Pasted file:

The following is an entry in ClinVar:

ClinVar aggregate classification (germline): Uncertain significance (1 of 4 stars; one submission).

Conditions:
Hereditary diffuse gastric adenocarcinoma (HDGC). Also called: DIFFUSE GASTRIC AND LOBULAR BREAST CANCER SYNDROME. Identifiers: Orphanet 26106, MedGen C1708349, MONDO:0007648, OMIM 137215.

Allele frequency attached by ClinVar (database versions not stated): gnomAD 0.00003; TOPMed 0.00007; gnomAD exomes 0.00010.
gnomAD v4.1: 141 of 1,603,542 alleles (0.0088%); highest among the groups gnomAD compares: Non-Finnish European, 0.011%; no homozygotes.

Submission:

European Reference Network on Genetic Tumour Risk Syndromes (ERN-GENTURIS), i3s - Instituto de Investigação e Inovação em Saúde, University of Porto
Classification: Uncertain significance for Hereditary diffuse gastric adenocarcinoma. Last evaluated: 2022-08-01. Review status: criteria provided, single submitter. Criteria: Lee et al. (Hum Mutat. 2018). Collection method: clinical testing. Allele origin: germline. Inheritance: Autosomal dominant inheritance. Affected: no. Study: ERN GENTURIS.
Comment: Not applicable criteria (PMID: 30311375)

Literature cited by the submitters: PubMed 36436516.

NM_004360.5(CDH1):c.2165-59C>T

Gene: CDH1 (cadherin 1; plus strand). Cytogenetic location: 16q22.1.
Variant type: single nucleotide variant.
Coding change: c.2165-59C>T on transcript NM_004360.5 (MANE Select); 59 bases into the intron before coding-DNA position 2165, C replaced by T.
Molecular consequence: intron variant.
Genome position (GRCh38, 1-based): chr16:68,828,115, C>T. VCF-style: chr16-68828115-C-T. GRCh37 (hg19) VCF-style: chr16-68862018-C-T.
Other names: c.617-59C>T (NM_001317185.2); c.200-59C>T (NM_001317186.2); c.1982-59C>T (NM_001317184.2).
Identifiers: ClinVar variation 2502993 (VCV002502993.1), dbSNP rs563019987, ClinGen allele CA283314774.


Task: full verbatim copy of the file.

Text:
The following is an entry in ClinVar:

ClinVar aggregate classification (germline): Uncertain significance (1 of 4 stars; one submission).

Conditions:
Hereditary diffuse gastric adenocarcinoma (HDGC). Also called: DIFFUSE GASTRIC AND LOBULAR BREAST CANCER SYNDROME. Identifiers: Orphanet 26106, MedGen C1708349, MONDO:0007648, OMIM 137215.

Allele frequency attached by ClinVar (database versions not stated): gnomAD 0.00003; TOPMed 0.00007; gnomAD exomes 0.00010.
gnomAD v4.1: 141 of 1,603,542 alleles (0.0088%); highest among the groups gnomAD compares: Non-Finnish European, 0.011%; no homozygotes.

Submission:

European Reference Network on Genetic Tumour Risk Syndromes (ERN-GENTURIS), i3s - Instituto de Investigação e Inovação em Saúde, University of Porto
Classification: Uncertain significance for Hereditary diffuse gastric adenocarcinoma. Last evaluated: 2022-08-01. Review status: criteria provided, single submitter. Criteria: Lee et al. (Hum Mutat. 2018). Collection method: clinical testing. Allele origin: germline. Inheritance: Autosomal dominant inheritance. Affected: no. Study: ERN GENTURIS.
Comment: Not applicable criteria (PMID: 30311375)

Literature cited by the submitters: PubMed 36436516.

NM_004360.5(CDH1):c.2165-59C>T

Gene: CDH1 (cadherin 1; plus strand). Cytogenetic location: 16q22.1.
Variant type: single nucleotide variant.
Coding change: c.2165-59C>T on transcript NM_004360.5 (MANE Select); 59 bases into the intron before coding-DNA position 2165, C replaced by T.
Molecular consequence: intron variant.
Genome position (GRCh38, 1-based): chr16:68,828,115, C>T. VCF-style: chr16-68828115-C-T. GRCh37 (hg19) VCF-style: chr16-68862018-C-T.
Other names: c.617-59C>T (NM_001317185.2); c.200-59C>T (NM_001317186.2); c.1982-59C>T (NM_001317184.2).
Identifiers: ClinVar variation 2502993 (VCV002502993.1), dbSNP rs563019987, ClinGen allele CA283314774.